The club must also forward a copy of the Match TV recording on DVD or approved format, to the referee.

    I would suggest, that Stoke would doctor the DVD, to disprove the Swansea concerns?

  6. I would also like to know on what basis Riley claims the Premier League has the best strength in depth in refereeing. I would also like to know where he buys this basis, and where am I least likely to be caught by the rozzers when purchasing said basis.

  7. Given what we know about refereeing in Italy in the past, it’s interesting to see Riley name Italy as second to England. Know we know what he means when he says England is the best 😀

  8. @ Usama, you dropped an absolute bombshell with those stats. Going by them, Arsenal has as much chance of doing well in the EPL as a snowball has in the infernos of hell. But I take consolation of some sort from the suggestion in the main article that a revolution in brewing inside the enemy’s camp. What is heartwarming. Waiting for the day the monster they helped create will be unleashed to chew their asses. Worth waiting for, even for a few years!

  9. @Quincy
    October 23, 2014 at 7:47 pm

    hahahahahahahaha perfect!! as were your previous two posts!

  10. Lest people are unaware let’s have a little peak at Riley, the man in charge of ensuring fair play (lol).

    A few seasons ago, I can’t be bothered to check but it’s in the public arena for any who wants to verify it, Riley refereed 49 domestic games in the season. 41 did not involve Man U. In those 41 he awarded one penalty. In the 8 games that involved Man U he awarded 9 penalties…………..all to Man U.

    I’m not sure what else there is to say.

  11. There is no doubt in my mind that Riley is a major part of the problem. Have heard him described as a “bully” by an ex PGMOL referee (off the record…). Hackett was infinitely more popular amongst the senior refereeing fraternity.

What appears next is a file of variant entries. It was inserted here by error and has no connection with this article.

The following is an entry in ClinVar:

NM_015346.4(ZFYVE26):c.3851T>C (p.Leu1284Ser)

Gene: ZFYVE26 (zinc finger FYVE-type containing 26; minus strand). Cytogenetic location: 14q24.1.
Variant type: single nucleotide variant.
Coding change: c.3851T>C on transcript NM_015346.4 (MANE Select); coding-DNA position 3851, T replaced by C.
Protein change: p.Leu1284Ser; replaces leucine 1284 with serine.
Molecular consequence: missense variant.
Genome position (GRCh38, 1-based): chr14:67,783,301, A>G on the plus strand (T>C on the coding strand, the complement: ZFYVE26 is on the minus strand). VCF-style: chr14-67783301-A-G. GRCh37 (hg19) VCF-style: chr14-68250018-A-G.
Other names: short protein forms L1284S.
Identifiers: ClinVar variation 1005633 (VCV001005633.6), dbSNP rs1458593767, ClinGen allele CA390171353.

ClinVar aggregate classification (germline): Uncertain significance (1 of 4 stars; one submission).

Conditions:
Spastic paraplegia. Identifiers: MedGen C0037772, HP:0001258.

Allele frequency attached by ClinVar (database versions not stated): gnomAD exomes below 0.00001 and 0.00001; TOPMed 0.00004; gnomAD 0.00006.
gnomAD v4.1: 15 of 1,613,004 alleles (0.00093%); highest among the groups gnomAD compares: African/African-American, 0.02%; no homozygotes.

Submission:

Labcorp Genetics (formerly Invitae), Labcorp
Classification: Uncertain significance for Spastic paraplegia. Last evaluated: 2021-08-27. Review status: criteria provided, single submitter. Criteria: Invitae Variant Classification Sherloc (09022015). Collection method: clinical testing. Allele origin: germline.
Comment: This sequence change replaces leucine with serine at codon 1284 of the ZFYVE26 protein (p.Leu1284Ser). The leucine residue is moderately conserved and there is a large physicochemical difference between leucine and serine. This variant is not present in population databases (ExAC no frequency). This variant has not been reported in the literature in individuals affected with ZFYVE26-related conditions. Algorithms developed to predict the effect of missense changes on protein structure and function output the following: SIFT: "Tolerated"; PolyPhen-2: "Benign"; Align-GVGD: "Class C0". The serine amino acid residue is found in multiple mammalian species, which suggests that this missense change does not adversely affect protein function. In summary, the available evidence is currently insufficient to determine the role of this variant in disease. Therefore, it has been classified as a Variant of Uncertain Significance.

Still don’t think Riley has forgiven us for the opprobrium surrounding him after the 50th game debacle (as the BBC have just highlighted again).

  12. Ah well, it seems the Telegraph is following these “rules” to the letter;
    1: When re-framing issues under public scrutiny, stay away from substance, instead, create images.

    2: Never openly state a demonstrable (clearly apparent or capable of being logically proved) lie, instead, explain around it.

    With all these stats concerning refs, it is clear to see something is going on. It needs to change and people are getting increasingly frustrated.

    Please Arsenal supporters who go to games, do not do anything that will cause the club, your club, harm in any way. I know when tempers get high, thinking goes out the window, so please be aware and focussed, like the team.

  13. Pete :- I watched a 9 minute video of that match last night , there was no bias….. just blatant prejudice. Apart from Ashley I don’t think we had an Englishman on the pitch but United’s perpetrators apart from Van Nistlerooy were all English. The chuckle brothers for their repeated efforts to clear out Reyes , Ferdinand for the straight red on Freddie . On any other day United would have been down to 8 long before Rooney took his famous dive. I swear one of Cloughie’s little brown envelopes changed hands that day and until the villain in the piece goes – nothing will change because of the danger of his exposure.

Leave a Reply

Your email address will not be published. Required fields are marked *